Mindfulness for grief: how to cope

Mindfulness for grief: how to cope


I am often asked how I can bear to witness this kind of pain regularly. My answer is simple: I get to see the pain of loss change people in miraculously positive ways. Over and over again I watch people transform from complete hopelessness into the positive states of mind called the Four Brahma-Viharas: loving-kindness, compassion, sympathetic joy, and equanimity. This does not happen overnight, but it does happen, and I count myself privileged to be part of that process.

Mindfulness and grief with guided meditations – Heather stang

I myself started my journey into mindfulness some time after the dead of my father. At the time, I did not make a connection between the two since I was under a lot of stress at work also. I failed to recognise that the passing away of my father was taking me down and that I had almost no more resilience.

In retrospect, the cause might have been his long illness. He was diagnosed with cancer two years before the illness took him away. My first symptoms where food allergies. It still is. Although far less pronounced. Something broke and never quite got healed.

That was almost 10 years ago. I came a long way since and I now know that I should have acknowledged my grief. I should have looked at it in a open non-judgemental way.

But most importantly, I should have accepted that I was scared to lose my father. Even now, it feels strange to write this down. Especially since I’ve always seen myself as a hyper rational person (I am, by the way 🙂 ).

So, what would I do differently now?

Or, what would be a suitable plan of action?

The most important thing that I did not know at that moment is that it is ok to not feel ok. That we need to come to terms with the fact that bad times will happen. There is little or nothing we can do about that.

After all, the bulk of what mindfulness training is all about, is to come to terms with reality. It’s about seeing our circumstances as they really are. It’s about seeing reality to its fullest. And this independent of the fact that at this moment reality is sad or joyful.

One of the core skills thought in mindfulness is acceptance. And it is this skill that will help us the most in our grief.

Acceptance in the mindfulness context means that when the unthinkable happens, we honor our self and our experience with dignity and kindness. Rather than turn our back on our own suffering, we treat ourselves as we would a beloved friend. We take the time to pay attention to the physical sensations, thoughts, and feelings that accompany our pain.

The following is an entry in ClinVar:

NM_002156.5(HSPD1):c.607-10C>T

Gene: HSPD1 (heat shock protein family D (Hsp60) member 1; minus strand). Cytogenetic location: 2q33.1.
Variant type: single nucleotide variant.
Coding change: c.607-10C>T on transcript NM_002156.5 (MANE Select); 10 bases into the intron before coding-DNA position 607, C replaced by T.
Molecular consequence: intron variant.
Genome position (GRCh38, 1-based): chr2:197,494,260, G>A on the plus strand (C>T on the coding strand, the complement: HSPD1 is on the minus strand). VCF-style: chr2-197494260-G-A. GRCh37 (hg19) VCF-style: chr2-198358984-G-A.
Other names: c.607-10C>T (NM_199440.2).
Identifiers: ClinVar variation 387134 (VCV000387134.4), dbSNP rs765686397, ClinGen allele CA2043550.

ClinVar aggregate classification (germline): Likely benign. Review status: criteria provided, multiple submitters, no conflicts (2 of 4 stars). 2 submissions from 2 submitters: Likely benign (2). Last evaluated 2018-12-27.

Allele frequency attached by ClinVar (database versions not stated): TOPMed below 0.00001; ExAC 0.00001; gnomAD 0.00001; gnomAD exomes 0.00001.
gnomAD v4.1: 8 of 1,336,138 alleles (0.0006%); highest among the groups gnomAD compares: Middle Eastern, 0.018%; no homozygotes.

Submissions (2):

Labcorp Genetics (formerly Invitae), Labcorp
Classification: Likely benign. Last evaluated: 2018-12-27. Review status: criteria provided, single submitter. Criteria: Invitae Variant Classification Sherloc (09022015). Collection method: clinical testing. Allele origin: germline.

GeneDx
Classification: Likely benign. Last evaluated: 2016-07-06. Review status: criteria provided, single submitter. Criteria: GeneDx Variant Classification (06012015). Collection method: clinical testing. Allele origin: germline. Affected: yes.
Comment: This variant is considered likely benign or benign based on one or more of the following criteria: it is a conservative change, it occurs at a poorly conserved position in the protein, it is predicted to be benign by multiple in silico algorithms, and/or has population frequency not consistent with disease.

Mindfulness and grief with guided meditations – Heather stang

So acceptance is not about getting over our grief. No, it’s about fully accepting what has happened and the influence this has on our mental, emotional and physical state.

Mindfulness practices when grieving.

I will describe here the three most important mindfulness practices you can do for grief. I will only outline the practices and explain why they are so important.

I also provide links to more detailed posts about the practices.

The body scan.

Recognizing the body pattern of grief, we can learn to soften to that tension instead of feeling defeated by the idea that fear and anger are our only alternatives.

Stephen Levine

The body can tell us many things about our grieving process. Some common physical reactions of a grieving body include:

  • Hollowness in the stomach
  • Tightening of the throat, chest, and stomach
  • Increased aches and pains
  • Sleeplessness or sleepiness
  • Oversensitivity to noise
  • Shortness of breath
  • frequent sighing
  • Low on of energy
  • Muscle weakness
  • Dry mouth
Acceptance does not mean that our sadness suddenly disappears. It means we fully acknowledge the sadness and the situation that caused it.

Learning to recognise these sensation in your own body can help greatly in the acceptance process.

The usual way we tend to address these sensations is by pushing them away. If we take the time to get to know  them, and realise they are common to so many people, we can feel nurtured and strengthened by this knowledge.

Furthermore, a body scan can also be profoundly relaxing. No, it is not its chief aim, especially not the mindfulness variant, but I have not performed one single guided group body scan where nobody fell asleep. So it can a be deeply relaxing experience.

Why is this important?